I was watching The Girl with the Dragon Tattoo, and this female hacker was really good at hacking. My question is, how is it possible for her to crack passwords besides the brute force approach? I can't think of anyway besides it. And if that's the case, then why do movies make hackers out to be geniuses, if there isn't any way of doing it?
First, movies are unrealistic in these regards. It's no different than the "realism" of zooming in on security cameras and cleaning up the images. It's just not realistic, but it makes for good entertainment and helps with plot advancement.
However, that said, there are plenty of people with easy-to-guess passwords. I know plenty of otherwise intelligent people who don't bother with good passwords, don't change them frequently, etc. Intelligence is no deterrent to bad password management, and therefore, super-villains and bad guys are just as likely to have easy-to-guess passwords.
If I were to try to crack into an account without brute force, I'd start with the basic easy-to-guess passwords, and count on the stupidity of the people I'm trying to hack. Or I'd resort to social engineering. "I'm from the helpdesk and I need to get rid of a virus on your PC. Can you give me your username and password so I can log in and do it?" (You'd be surprised how many people fall for this.)
An easy way to induce "willing suspension of disbelief" for the sake of password cracking in the movies, I tend to favor the "weak password" scenario as it's the most realistic.
Pretty much all the hacking techniques in the Girl With The Dragon Tattoo are real and used regularly by not only the bad guys, but also law enforcement, penetration testing teams, and security auditors. (caveat - I read the book and watched the original film...they may have changed everything)
Sure, Hollywood dramatises them, but in this case, not by much. I have managed teams of individuals who can do the things shown in this film, and in my dim and distant past, I did some of them myself.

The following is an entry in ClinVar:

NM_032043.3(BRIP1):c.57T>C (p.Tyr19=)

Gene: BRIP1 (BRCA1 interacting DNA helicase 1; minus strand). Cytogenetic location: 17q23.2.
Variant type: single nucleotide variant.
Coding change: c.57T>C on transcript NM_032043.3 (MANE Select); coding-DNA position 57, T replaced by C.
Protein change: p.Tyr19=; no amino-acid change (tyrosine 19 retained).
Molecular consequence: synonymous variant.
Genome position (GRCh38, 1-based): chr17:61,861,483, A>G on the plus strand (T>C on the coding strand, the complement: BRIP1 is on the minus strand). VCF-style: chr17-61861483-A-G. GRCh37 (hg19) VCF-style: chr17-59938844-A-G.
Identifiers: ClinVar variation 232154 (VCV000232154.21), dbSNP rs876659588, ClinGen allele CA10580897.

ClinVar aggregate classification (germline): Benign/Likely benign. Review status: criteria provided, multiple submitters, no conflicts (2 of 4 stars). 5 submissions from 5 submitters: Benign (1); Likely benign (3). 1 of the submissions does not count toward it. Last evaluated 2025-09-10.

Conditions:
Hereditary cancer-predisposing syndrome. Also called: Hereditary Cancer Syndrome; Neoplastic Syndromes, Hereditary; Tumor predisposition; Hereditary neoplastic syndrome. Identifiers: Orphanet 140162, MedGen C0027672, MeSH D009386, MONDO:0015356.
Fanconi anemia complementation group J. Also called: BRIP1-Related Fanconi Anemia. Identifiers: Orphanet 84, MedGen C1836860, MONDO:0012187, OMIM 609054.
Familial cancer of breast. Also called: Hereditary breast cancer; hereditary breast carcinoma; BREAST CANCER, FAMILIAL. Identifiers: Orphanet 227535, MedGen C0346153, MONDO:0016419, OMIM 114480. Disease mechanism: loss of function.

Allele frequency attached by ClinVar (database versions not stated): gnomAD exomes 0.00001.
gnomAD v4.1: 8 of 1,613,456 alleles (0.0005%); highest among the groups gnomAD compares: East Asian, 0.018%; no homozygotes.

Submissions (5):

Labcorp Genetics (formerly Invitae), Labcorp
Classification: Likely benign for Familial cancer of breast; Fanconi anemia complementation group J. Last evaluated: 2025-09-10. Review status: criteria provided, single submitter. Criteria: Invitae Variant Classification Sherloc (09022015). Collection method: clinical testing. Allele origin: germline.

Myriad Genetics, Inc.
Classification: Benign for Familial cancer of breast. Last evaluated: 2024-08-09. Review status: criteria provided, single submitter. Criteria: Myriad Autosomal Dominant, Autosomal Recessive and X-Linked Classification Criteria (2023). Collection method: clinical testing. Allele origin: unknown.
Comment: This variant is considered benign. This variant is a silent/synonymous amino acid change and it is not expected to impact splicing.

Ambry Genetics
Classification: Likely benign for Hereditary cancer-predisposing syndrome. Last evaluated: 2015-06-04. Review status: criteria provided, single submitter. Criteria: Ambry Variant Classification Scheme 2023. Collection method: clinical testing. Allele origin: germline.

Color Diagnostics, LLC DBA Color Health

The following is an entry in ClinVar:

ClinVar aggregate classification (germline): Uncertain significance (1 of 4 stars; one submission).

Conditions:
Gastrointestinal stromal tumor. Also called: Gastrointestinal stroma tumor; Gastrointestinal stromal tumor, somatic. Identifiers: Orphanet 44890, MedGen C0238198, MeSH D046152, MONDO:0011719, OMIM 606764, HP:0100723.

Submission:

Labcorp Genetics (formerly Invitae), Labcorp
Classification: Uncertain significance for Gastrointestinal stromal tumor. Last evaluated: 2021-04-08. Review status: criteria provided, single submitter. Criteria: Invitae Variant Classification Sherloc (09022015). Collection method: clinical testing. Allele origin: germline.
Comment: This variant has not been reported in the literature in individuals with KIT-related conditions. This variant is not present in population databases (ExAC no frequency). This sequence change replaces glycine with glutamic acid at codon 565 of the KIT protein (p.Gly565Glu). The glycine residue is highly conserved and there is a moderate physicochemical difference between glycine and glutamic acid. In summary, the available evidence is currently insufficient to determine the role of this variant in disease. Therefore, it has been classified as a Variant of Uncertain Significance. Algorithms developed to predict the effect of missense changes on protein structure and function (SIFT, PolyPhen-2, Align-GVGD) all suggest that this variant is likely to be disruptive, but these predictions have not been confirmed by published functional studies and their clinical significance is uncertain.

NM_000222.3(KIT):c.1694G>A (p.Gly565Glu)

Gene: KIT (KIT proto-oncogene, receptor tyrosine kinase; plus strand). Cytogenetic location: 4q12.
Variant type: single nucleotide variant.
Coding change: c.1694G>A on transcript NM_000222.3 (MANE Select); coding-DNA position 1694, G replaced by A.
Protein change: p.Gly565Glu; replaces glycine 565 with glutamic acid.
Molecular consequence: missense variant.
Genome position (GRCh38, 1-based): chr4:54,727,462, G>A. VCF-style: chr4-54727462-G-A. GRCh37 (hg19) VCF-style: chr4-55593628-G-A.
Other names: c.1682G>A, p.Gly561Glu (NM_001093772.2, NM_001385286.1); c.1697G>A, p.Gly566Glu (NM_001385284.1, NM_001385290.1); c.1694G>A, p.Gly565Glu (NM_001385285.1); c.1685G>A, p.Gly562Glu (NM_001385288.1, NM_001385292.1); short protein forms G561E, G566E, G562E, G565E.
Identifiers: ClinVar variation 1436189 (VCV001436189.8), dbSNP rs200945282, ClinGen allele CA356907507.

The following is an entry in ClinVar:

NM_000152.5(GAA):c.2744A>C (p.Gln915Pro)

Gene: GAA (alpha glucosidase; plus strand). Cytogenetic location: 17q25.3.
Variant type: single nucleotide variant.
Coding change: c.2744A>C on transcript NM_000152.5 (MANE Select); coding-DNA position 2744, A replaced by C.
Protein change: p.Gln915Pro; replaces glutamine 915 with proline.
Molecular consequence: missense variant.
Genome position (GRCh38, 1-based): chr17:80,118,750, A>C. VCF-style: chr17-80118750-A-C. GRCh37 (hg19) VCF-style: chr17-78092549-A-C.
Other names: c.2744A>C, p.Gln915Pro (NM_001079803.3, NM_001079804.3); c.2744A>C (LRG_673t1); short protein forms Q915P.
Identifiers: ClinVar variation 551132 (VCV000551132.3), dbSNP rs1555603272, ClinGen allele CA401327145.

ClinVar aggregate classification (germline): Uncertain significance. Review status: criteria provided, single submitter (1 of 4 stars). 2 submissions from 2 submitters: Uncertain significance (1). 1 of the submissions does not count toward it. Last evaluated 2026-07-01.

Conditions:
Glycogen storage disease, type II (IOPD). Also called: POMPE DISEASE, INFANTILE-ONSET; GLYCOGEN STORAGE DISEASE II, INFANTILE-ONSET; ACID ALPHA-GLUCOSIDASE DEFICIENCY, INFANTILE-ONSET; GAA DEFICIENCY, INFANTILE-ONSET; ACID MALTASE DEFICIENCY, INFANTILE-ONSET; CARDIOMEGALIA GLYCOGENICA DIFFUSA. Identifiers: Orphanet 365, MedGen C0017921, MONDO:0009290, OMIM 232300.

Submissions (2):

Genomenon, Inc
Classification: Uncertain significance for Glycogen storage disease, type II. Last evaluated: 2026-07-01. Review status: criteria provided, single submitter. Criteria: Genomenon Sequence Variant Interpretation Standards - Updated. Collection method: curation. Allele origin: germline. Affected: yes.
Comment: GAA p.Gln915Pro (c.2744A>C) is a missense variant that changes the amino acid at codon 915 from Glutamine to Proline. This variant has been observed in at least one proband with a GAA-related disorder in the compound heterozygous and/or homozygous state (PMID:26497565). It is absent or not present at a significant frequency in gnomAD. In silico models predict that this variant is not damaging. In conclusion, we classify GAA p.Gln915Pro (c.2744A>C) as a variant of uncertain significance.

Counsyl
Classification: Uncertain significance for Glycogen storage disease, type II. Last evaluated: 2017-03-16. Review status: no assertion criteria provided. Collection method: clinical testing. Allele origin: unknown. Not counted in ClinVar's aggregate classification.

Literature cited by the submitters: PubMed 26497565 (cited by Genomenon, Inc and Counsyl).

Regarding video feeds from CCTV cameras, there are now a few companies with systems that pull information from multiple frames to interpolate/extrapolate high quality stills. But no, you can't turn the view round to face the opposite direction the camera was facing (Enemy of the State). And you can't zoom in and pan indefinitely (Blade Runner)
In almost every computer security paradigm the weakest link is the human portion. Some security algorithms are just plain bad which helps hackers. Social engineering and stupidity go a long way toward making hackers look really good before suspension-of-disbelief is required too.
Here is an interesting calculator that gives you a rough idea of different computing power scenarios and how long a brute-force attack would take.
Using a password like "power" you get a result of less than a millionth of a second with an array of computers designed for brute-force and a worst-case online attack time frame of less than 4 hours. On the other hand a password like "1We^gold" gives a simulated attack time of 1.12 minutes with the same super-computer, but over two thousand centuries using an online dictionary based attack.
All that to say, on one hand ANY password that doesn't lock out guesses can be brute-forced on a long enough timeline or with enough computing power. The Hollywood question then becomes, is it easier to convince the audience that the password was weak or that the hacker has access to a super-computing array? The second option would be nice for a change, but usually the issue is either just ignored or explained by the target's weakness.
A variation on brute-force (dictionary) type attacks target password hashes in databases. One (possibly plausible) method alluded to here using databases and passwords is a Rainbow Attack.
Using a set of pre-computed hashes with a poor salt and fast/weak hash scheme (like MD5) that matches the hashing scheme in the database of passwords can result in a set of matches pretty quickly without having to use super-computing resources.